Ronda Rich




A member of our extended family went to be with the Lord not long ago. It was an unexpected but expected death, long in coming and full of pain and torture.

For me, it is Tennessee Williams who usually comes to mind when death calls. In several of his acclaimed works, he brilliantly declares wisdom on dying and funerals.

This time, I remembered a monologue from Blanche Dubois in A Streetcar Named Desire. “Funerals are quiet but death, not always. Sometimes, their breathing is hoarse, and sometimes it rattles, and sometimes they even call out to you, ‘Don’t let me go!’”

I knew she had struggled to breathe and to speak. So, on that Wednesday morning, a small country church filled with people who came in sorrow not just out of common courtesy. She’d always been a trooper, the first to make cakes and food for those in need.

The preacher told of how the grieving father and his children had sat down to write the obituary and how they struggled to find the perfect word to define a woman almost beyond defi- nition.

“How about ‘homemaker’?” a daughter suggested.

There was no further discussion.

There is a lot of pride attached to that marvelous name. I know that Women’s Liberation began in the 1970s, declaring that women should be freed from child raising and the kitchen. I believe that every woman should choose — but it is not fair to demean the women whose heart is for a comforting home and to raise children who will impact the world.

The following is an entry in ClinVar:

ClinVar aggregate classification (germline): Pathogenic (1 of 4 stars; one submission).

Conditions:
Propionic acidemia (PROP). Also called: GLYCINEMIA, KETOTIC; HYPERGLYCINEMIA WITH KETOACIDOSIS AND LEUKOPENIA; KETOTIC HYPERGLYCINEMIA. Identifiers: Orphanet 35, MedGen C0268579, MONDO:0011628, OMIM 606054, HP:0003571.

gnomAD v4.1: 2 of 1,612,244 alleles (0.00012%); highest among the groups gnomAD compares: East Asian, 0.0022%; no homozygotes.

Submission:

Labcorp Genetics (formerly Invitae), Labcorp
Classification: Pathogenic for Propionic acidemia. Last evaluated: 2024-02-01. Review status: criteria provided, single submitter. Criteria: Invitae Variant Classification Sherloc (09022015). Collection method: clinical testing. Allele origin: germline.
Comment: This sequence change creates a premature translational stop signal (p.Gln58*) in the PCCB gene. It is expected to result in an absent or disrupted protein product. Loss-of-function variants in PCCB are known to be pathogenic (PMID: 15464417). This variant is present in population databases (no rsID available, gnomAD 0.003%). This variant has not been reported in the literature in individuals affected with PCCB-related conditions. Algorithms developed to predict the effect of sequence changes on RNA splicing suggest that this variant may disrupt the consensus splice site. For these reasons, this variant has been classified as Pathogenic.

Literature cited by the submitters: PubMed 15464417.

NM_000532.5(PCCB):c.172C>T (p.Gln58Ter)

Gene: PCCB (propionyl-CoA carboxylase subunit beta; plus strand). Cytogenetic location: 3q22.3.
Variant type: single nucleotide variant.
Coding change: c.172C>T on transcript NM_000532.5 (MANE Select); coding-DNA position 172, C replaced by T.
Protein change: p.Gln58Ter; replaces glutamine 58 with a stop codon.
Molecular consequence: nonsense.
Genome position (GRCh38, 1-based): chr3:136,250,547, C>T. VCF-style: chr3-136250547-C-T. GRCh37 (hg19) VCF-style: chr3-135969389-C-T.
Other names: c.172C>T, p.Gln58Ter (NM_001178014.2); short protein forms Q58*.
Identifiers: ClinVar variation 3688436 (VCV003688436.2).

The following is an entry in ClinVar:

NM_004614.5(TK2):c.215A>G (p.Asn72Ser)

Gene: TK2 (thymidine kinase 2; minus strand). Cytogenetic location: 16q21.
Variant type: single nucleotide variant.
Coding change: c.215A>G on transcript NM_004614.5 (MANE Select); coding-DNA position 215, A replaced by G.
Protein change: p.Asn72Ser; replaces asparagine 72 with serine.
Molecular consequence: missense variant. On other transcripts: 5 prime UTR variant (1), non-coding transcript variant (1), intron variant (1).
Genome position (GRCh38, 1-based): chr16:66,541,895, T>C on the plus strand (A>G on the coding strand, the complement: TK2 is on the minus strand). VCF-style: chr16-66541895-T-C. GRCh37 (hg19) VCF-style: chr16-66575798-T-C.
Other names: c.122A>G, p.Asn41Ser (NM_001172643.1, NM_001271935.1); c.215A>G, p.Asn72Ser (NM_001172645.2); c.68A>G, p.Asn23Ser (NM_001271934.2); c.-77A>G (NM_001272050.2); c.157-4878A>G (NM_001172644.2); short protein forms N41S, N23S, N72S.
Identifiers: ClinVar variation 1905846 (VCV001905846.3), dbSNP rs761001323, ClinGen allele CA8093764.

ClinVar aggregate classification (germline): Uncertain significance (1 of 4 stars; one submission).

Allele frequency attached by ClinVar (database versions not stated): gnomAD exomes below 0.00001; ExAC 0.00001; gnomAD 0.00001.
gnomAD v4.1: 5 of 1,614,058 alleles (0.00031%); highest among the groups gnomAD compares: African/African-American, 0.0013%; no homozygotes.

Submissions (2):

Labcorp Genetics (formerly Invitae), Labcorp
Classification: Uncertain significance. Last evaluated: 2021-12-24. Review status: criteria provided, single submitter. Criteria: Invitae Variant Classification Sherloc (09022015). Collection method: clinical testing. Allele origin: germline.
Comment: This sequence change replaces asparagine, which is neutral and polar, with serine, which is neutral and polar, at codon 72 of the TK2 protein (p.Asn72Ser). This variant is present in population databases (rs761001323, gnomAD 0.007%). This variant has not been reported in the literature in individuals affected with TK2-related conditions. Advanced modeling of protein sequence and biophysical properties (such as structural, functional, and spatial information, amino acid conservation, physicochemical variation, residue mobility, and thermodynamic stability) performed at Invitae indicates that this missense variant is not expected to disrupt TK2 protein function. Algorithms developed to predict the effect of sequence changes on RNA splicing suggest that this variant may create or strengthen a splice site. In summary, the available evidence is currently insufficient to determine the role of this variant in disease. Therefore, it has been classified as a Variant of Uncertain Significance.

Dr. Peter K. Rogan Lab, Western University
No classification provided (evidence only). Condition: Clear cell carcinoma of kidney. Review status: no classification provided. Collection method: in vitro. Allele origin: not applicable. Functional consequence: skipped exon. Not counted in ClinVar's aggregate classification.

I’m not a homemaker. I chose the other path of career and, if I must admit, worldly acclaim. Yet, no woman has more of my admiration than those who choose to quietly work behind the scene while serving their husbands, children, communities, and churches. They are our society’s backbone.

Peggy was one of the most astounding homemakers I’ve seen. If it had to do with food, she knew it down to the nth degree. She could plant it, raise it, can it, and cook it. Every year, she’d put up countless quarts of green beans. She knew that my niece, Nicole, loved the luxury of opening a Mason jar of green beans and adding them to a family dinner so Peggy would call at every summer’s end and say, “Come get your green beans.”

She was particularly proud of her peanut butter cake. Whenever the church had a dinner on the ground, she’d say to the folks waiting in line, “Be sure to get a piece of my peanut butter cake. It’s the best you’ll ever have.”

At summer revival, she’d bring me a bagful of green tomatoes from her garden because she knew they were my favorite.

Handing them to me, she’d say, “Now, let me tell you: if you’ll fry these in bacon grease, you won’t believe how good they are.”

A couple of months before she died, I asked her husband, after Wednesday night church, how she was doing.

We were standing on the porch of the church. He looked off into the distance as the sun was setting in bursting colors of orange and yellow. Sadness clouded his eyes.

“Peggy’s not doin’ good at all.”

“Is she still cookin’?”

“Oh no, she had to give that up.” That’s when I knew that death was edging close. He took a moment then continued, “The other night, she made it to the kitchen stool and sat down. Struggling for breath, she told me how to make the pinto beans and cornbread.” He quietly shook his head.

Her eldest daughter never learned to cook. “That’s one of my regrets,” she told me at the graveside. “But she always cooked ‘with a little of this’, ‘a pinch of that’ and ‘a handful of that.’ I couldn’t understand it so I just didn’t.”

Another American hero – a homemaker – has left our midst.

Ronda Rich is the bestselling author of St. Simons Island: A Stella Bankwell Mystery. Visit to sign up for her free weekly newsletter.

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